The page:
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Exhibit for autism awareness features Haitian painter Alizee Saint-Louis


Yveline Alexandre (l), pictured here with Saint-Louis, founded Autism509 to help raise awareness about autism in Haiti.
Courtesy photo.

NEW YORK — Haitian artist Alizee Saint-Louis was the special guest at an art exhibition held for Autism Awareness Month on Saturday. Saint-Louis, who has autism, is the daughter of Yveline Alexandre, a Haitian-born activist who founded Autism509, an organization connecting Haitian parents worldwide with resources. 

Organized by Define Beautiful Art, an art school in Queens, the exhibition took place at the school’s location in Forest Hills. April is regarded as World Autism Month, with the United Nations declaring Apr. 2 as World Autism Day.

“During the Coronavirus pandemic in 2020, Alizee was depressed staying home, not able to socialize and travel as usual, so she started using painting more often to express herself and cope with her depression,” according to Define Beautiful Art. “Painting helps alleviate her sensory issues that cause frustrations.”

Since taking up art, Saint-Louis has started garnering recognition for her abstract, acrylic paintings. She was selected in July 2020 to showcase work at a virtual show by the Center for Autism and Related Disabilities at the University of South Florida.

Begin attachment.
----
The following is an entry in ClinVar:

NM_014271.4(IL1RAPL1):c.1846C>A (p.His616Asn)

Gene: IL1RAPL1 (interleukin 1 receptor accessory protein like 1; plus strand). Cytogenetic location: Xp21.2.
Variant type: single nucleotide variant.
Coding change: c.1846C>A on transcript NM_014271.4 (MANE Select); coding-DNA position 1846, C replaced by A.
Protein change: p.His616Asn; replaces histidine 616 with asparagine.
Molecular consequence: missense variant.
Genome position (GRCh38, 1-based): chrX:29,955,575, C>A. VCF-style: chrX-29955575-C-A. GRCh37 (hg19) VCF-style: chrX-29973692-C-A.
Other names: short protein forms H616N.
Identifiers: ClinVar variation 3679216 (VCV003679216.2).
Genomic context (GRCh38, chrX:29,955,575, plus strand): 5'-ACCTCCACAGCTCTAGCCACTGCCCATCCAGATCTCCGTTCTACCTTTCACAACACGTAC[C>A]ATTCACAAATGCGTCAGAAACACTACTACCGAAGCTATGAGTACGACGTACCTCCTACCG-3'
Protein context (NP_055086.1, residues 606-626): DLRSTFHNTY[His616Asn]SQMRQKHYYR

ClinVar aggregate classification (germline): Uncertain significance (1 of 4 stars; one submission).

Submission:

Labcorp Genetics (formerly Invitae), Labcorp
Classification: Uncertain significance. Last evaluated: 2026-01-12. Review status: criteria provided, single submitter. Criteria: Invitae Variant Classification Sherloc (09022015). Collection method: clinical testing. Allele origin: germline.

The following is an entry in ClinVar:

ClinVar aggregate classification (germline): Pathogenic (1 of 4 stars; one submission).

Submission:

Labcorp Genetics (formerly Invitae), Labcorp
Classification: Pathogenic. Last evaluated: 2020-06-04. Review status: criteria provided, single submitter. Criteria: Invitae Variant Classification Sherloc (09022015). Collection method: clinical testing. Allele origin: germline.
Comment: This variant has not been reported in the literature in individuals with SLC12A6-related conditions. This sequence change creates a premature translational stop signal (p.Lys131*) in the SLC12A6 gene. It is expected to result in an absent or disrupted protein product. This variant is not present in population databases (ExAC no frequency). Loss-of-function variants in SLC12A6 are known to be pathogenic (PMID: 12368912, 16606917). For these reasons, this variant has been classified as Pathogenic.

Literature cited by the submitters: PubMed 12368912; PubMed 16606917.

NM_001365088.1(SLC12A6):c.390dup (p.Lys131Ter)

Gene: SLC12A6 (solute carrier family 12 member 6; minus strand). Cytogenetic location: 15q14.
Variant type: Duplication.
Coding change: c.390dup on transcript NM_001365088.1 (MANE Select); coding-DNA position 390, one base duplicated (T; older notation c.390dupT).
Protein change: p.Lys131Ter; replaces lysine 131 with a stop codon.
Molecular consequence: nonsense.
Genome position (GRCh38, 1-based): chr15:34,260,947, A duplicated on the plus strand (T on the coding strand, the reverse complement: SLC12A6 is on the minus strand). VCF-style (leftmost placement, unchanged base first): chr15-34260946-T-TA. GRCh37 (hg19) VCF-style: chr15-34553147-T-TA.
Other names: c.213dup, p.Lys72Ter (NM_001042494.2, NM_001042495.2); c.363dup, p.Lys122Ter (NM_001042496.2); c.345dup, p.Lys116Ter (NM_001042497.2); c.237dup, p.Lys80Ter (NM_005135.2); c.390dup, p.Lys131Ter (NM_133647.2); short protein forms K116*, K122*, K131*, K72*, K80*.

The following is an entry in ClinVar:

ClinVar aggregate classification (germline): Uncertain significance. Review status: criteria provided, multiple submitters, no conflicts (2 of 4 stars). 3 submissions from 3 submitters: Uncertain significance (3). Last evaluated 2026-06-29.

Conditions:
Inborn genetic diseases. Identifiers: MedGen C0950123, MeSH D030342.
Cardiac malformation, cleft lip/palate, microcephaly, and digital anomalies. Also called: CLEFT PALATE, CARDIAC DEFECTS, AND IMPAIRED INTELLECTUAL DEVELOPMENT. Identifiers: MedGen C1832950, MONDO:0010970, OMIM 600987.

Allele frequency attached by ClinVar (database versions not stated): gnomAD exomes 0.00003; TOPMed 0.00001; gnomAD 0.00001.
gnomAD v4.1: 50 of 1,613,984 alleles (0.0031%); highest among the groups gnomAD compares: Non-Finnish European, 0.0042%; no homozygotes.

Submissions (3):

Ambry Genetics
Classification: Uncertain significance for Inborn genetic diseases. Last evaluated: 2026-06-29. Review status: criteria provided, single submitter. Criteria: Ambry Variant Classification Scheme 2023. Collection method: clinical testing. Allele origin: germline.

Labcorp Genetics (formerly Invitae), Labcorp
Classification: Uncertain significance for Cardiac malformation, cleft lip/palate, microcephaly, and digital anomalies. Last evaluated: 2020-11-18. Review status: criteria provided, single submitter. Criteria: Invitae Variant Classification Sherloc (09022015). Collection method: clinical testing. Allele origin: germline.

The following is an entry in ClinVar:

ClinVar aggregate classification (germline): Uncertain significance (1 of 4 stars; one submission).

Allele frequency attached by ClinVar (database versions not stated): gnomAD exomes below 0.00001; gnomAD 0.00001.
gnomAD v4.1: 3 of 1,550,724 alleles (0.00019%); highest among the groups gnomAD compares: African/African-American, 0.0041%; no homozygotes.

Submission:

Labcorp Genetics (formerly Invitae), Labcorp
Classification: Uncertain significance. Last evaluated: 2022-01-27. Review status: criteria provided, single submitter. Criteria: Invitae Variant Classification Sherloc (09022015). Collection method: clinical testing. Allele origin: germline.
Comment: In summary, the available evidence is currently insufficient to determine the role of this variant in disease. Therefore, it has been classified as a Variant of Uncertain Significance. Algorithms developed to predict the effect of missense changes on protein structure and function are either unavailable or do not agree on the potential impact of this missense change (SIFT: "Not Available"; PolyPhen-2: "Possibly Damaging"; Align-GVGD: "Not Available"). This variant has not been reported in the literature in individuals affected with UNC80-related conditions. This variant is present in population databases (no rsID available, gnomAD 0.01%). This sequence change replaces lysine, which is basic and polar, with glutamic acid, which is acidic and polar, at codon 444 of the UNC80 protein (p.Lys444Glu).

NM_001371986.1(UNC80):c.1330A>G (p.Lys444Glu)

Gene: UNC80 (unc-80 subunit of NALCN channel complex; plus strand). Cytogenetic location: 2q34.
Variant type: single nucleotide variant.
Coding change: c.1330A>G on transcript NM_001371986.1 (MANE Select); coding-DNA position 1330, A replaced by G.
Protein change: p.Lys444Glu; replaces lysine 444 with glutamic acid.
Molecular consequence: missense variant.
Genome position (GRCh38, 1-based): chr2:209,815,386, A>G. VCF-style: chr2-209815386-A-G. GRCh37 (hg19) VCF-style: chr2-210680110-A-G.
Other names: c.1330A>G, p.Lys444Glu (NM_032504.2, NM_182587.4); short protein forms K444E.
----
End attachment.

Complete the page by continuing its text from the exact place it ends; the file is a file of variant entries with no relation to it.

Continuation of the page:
Her paintings were also shown last year at Ft. Lauderdale’s Broward Center for Performing Arts in an exhibition organized by the University of Miami.

Also featured at the event were students from Define Beautiful Art, including Maria Lopez, Daphne Lavelanet and Daniel Gonzalez. 

Saint-Louis’ art can be further viewed on Instagram. 

For additional information regarding World Autism Month, organizations like Autism Speaks, National Autism Association and the Autism Society provide further resources.



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